Team Flash eSports is back, and this time, they want to play for bigger, more influential stakes.
Terence Ting, formerly of Flash eSports, is throwing his hat into the ring once again with Team Flash. The gamer turned digital marketer is bankrolling his second foray into the eSports arena with his newly minted digital agency, Flash Communications.
The end goal is not only to own the games played, but to also position Team Flash as an eSports influencer network that brands can tap into. Thus, using an existing pool of recognisable faces to market their wares.
Terence explained that the previous iteration of Flash was focussed exclusively on sponsorship and player contracts as our main source of revenue, which was reliable but ultimately difficult source of income.
“Team Flash will ultimately look to groom new upcoming talent and remarket them as key influencers of our generation.Through this model, we believe we can establish legitimacy and bring about a strong dollar value to our industry. Brands will eventually start to look towards our influencers, and discover that eSports is in fact one of the best channels today to not only deliver what they’re selling but also any key messages they wish to put out to the Millennial and Gen Z audience, who essentially are the future.”
Narrowcasting is the new broadcasting
And it is not as if the teammates from Team Flash are unknowns, as he has managed to sign on credible champions to lead the charge.
Team Flash has secured the good graces of Chiang “Hibidi” Wen Jun, who recently bagged S$86,700 by placing third in the world’s biggest Fifa Online 3 tournament.
But the realm of eSports is tumultuous considering that in the process of securing Chiang, fellow team mates, Amraan Gani “Amraan” Musa Bakar and Joseph “Zarate” Yeo Jia Hui, did not make the cut to Team Flash. This is only weeks after their win in Thailand.
Terence conceded that he was “keeping a close eye on Amraan though”, and that “there might be some movement before the end of Q1”.
“With the signing of hibidi and Vestigial, we have already established a strong foundation in terms of having the top playing talent in Singapore housed under our brand,” explained Terence.
“We are looking to eventually become the main staple eSports brand in the region, similar to what internationally known brands like Evil Geniuses and Fnatic have achieved in the other side of the world. Southeast Asia has had no prominent eSport brand as of yet and we are here to be nothing less than first.”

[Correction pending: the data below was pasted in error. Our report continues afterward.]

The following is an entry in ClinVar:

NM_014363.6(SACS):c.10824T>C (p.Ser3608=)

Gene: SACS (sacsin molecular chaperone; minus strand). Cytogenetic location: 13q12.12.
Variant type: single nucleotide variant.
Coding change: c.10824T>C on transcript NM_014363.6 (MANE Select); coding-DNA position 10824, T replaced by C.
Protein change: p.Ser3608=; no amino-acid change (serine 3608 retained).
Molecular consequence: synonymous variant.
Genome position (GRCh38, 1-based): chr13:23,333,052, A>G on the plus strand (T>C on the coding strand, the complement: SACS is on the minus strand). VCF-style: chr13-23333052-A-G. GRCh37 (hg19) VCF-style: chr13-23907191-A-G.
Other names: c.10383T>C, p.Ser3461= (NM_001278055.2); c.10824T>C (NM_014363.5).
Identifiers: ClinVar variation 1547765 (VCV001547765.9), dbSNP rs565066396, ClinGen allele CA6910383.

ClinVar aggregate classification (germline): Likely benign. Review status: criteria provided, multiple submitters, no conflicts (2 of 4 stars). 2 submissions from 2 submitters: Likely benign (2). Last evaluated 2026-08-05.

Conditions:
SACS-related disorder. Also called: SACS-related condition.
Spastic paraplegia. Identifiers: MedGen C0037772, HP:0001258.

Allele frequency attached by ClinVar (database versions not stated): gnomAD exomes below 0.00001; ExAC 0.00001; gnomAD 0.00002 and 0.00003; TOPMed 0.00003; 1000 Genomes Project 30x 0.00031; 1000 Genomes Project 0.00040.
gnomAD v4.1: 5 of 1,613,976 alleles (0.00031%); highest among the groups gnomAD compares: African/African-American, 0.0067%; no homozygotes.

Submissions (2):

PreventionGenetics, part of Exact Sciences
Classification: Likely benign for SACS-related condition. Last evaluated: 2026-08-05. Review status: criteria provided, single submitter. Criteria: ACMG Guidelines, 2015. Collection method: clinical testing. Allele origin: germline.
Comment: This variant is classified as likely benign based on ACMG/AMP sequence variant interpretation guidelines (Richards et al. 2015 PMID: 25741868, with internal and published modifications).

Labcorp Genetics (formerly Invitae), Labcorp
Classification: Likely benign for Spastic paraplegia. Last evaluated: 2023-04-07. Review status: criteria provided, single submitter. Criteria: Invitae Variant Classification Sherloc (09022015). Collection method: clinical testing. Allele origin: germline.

The model is not entirely new, but one that is still hard to quantify. Soccer jerseys are sold out on the names of Messi and Ronaldo but it would be tricky to see if food, gadgets, games and fashion, would be able to see the same uptick in popularity after being backed by a well known eSports personalities.
It’s one thing to sell an individual from the world stage to South East Asia and another to sell South East Asia to the world.
In our conversations with Ting, he strikes us a man with conviction and vision.
The fortunes of a revitalized eSports like Team Flash cannot be built upon a single vertical when the gaming market is huge. Thus, joining the Team Flash family would be Vestigial, a League of Legends team, who recently placed joint 3rd/4th at the 2016 Garena Premier League Summer Split.
Team Vestigial has been anchored around Lim “LY4” Yang and suffered the least fragmentation after their transition to Team Flash.
Team Flash is also looking to build upon their learnings, and begin a machinery to seek out new talents in the eSports arena, groom them and eventually market them to brands seeking to tap into their unique sphere of influence.
According to Ting, the process will be continuous as established talents within the Team Flash stable will be eventually repurposed as mentors for the upcoming talents. Because, at the end of the day, eSports like any other professional sport relies heavily on reflexes which slow over time. If this works out, brands will always have fresh talent to promote their goods as gaming as an industry is not looking to slow down anytime soon.
“We 100% believe in the sustainability of our business model and our end-goal is to ultimately make eSports an accessible and legitimate career option not just in Singapore but around Southeast Asia as well, with a particular focus on the Indonesian market this year.”
Given that the previous iteration of Team Flash had a good run of close of five years from 2010 to 2014 things could be looking upwards for Ting and company. We are now in an era where prize pools have risen as high as US$20 million. There’s plenty of cash to be made and Team Flash aims to hold all the keys of influence in this part of the world.
Otherwise, as they say, third time’s a charm.